Drawing a Cube in WPF

It’s time to draw a simple 3D object using WPF.  As a quick introduction to 3D graphics in WPF, let’s just render one of the simplest possible objects—a cube.

In this example, I’ll define everything that we need directly in XAML.  As with everything else in WPF, we could do all this directly in code.  But defining everything in the XAML is a bit cleaner, in that it makes the object hierarchy more obvious.  In a real-world project, you’d obviously do some of this in code, e.g. the creation or loading of the 3D mesh (the object that we want to display).

Let’s start with the final XAML.  Here are the full contents of the Window1.xaml file:

<Window x:Class="SimpleCube.Window1"
    xmlns="http://schemas.microsoft.com/winfx/2006/xaml/presentation"
    xmlns:x="http://schemas.microsoft.com/winfx/2006/xaml"
    Title="Window1" Height="398" Width="608"
    <Grid>
        <Viewport3D Name="viewport3D1">
            <Viewport3D.Camera>
                <PerspectiveCamera x:Name="camMain" Position="6 5 4" LookDirection="-6 -5 -4">
                </PerspectiveCamera>
            </Viewport3D.Camera>
            <ModelVisual3D>
                <ModelVisual3D.Content>
                    <DirectionalLight x:Name="dirLightMain" Direction="-1,-1,-1">
                    </DirectionalLight>
                </ModelVisual3D.Content>
            </ModelVisual3D>
            <ModelVisual3D>
                <ModelVisual3D.Content>
                    <GeometryModel3D>
                        <GeometryModel3D.Geometry>
                            <MeshGeometry3D x:Name="meshMain"
                                Positions="0 0 0  1 0 0  0 1 0  1 1 0  0 0 1  1 0 1  0 1 1  1 1 1"
                                TriangleIndices="2 3 1  2 1 0  7 1 3  7 5 1  6 5 7  6 4 5  6 2 0  2 0 4  2 7 3  2 6 7  0 1 5  0 5 4">
                            </MeshGeometry3D>
                        </GeometryModel3D.Geometry>
                        <GeometryModel3D.Material>
                            <DiffuseMaterial x:Name="matDiffuseMain">
                                <DiffuseMaterial.Brush>
                                    <SolidColorBrush Color="Red"/>
                                </DiffuseMaterial.Brush>
                            </DiffuseMaterial>
                        </GeometryModel3D.Material>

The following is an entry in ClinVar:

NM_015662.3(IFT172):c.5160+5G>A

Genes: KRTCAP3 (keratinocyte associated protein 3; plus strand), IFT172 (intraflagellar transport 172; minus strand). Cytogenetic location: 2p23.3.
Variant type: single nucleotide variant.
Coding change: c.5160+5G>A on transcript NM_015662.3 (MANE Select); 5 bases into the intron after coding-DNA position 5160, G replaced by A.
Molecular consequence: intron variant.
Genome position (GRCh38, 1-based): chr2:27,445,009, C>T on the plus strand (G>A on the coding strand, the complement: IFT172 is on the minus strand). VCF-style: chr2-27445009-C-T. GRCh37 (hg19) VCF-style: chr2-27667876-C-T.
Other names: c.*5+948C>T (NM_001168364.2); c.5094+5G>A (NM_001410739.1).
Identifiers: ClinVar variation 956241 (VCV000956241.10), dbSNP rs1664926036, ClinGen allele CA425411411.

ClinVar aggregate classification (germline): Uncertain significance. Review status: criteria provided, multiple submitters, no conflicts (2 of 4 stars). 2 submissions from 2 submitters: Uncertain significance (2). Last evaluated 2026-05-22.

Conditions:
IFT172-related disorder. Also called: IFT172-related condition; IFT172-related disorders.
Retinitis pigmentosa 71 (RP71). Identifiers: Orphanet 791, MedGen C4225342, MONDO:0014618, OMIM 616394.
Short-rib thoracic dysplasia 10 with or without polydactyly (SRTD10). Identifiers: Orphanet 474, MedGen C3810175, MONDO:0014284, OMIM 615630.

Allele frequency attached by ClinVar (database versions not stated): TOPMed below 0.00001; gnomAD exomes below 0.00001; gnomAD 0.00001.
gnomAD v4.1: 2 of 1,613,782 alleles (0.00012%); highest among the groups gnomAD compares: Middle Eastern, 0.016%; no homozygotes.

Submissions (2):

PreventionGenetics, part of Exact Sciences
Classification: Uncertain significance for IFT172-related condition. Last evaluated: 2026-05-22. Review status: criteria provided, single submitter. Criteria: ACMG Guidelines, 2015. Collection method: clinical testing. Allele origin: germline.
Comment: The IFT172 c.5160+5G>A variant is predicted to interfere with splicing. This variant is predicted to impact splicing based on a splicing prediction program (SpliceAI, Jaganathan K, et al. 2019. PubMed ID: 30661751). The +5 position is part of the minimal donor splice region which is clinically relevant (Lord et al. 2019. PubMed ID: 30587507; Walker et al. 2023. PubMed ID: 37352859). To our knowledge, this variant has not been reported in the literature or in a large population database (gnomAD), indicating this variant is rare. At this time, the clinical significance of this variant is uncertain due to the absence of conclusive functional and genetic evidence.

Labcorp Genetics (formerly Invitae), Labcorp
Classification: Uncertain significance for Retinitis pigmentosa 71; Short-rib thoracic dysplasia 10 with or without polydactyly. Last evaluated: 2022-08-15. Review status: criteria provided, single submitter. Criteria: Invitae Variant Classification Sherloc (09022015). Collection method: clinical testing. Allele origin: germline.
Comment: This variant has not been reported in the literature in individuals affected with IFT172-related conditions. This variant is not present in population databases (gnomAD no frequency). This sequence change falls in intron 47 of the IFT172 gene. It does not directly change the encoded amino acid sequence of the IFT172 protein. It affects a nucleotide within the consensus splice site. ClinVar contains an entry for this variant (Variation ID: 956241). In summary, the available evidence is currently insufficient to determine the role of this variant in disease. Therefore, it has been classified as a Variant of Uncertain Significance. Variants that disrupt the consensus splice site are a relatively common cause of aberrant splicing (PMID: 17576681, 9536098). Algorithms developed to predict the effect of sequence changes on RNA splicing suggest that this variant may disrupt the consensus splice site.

</GeometryModel3D>
                </ModelVisual3D.Content>
            </ModelVisual3D>
        </Viewport3D>
    </Grid>
</Window>

The basic idea here is that we need a Viewport3D object that contains everything required to render our cube.  The simplified structure, showing the Viewport3D and its child objects, is:

Viewport3D
    ModelVisual3D   (defines lighting)
        DirectionalLight
    ModelVisual3D   (defines object to render)
        GeometryModel3D
            MeshGeometry3D
            DiffuseMaterial

Here’s what each of these objects is responsible for:

  • Viewport3D – A place to render 3D stuff
  • ModelVisual3D – A 3D object contained by the viewport, either a light or a geometry
  • DirectionalLight – A light shining in a particular direction
  • GeometryModel3D – A 3D geometrical object
  • MeshGeometry3D – The set of triangles that defines a 3D object
  • DiffuseMaterial – Material used to render a 3D object, e.g. a brush

Perhaps the most interesting of these classes is the MeshGeometry3D.  A “mesh” basically consists of a series of triangles, typically all connected to form the 3D object that you want to render.  The MeshGeometry3D object defines a mesh by specifying a series of points and then a collection of triangles.  The collection of points represent all of the vertexes in the mesh and are defined by the Positions property.  The triangles, stored in the TriangleIndices property, are defined in terms of the points, using indexes into the Positions collection.

This seems a bit odd at first.  Why not just define a collection of triangles, each consisting of three points?  Why define the points as a separate collection and then define the triangles by referencing the points?  The answer is that this scheme allows reusing a single point in multiple triangles.

In our case, drawing a cube, we define eight points, for the eight vertexes of the cube.  The image below shows the points numbered from 0-7, matching the order that we add them to Positions.  The back left corner of the cube is located at (0, 0, 0).

After defining the points, we define the 12 triangles that make up the surface cube—two triangles per face.  We define each triangle by just listing the indexes of the three points that make up the triangle.

It’s also important to pay attention to the order that we list the indexes for each triangle.  The order dictates the direction of a vector normal to the triangle, which indicates which side of the triangle that we can see.  The rule is: add vertexes counter-clockwise, as you look at the visible face of the triangle.

In addition to the mesh, we define a material used to render the cube.  In this case, it’s a DiffuseMaterial, which allows painting the surface of the cube with a simple brush.

We also need to add a camera to our scene, by specifying where it is located and what direction it looks in.  In order to see our cube, we put the camera at (6, 5, 4) and then set its LookDirection, a vector, to (-6, -5, -4) so that it looks back towards the origin.

Finally, in order to see the cube, we need lighting.  We define a single light source, which is a DirectionalLight—a light that has no position, but just casts light in a particular direction.

The final result is a simple red cube.

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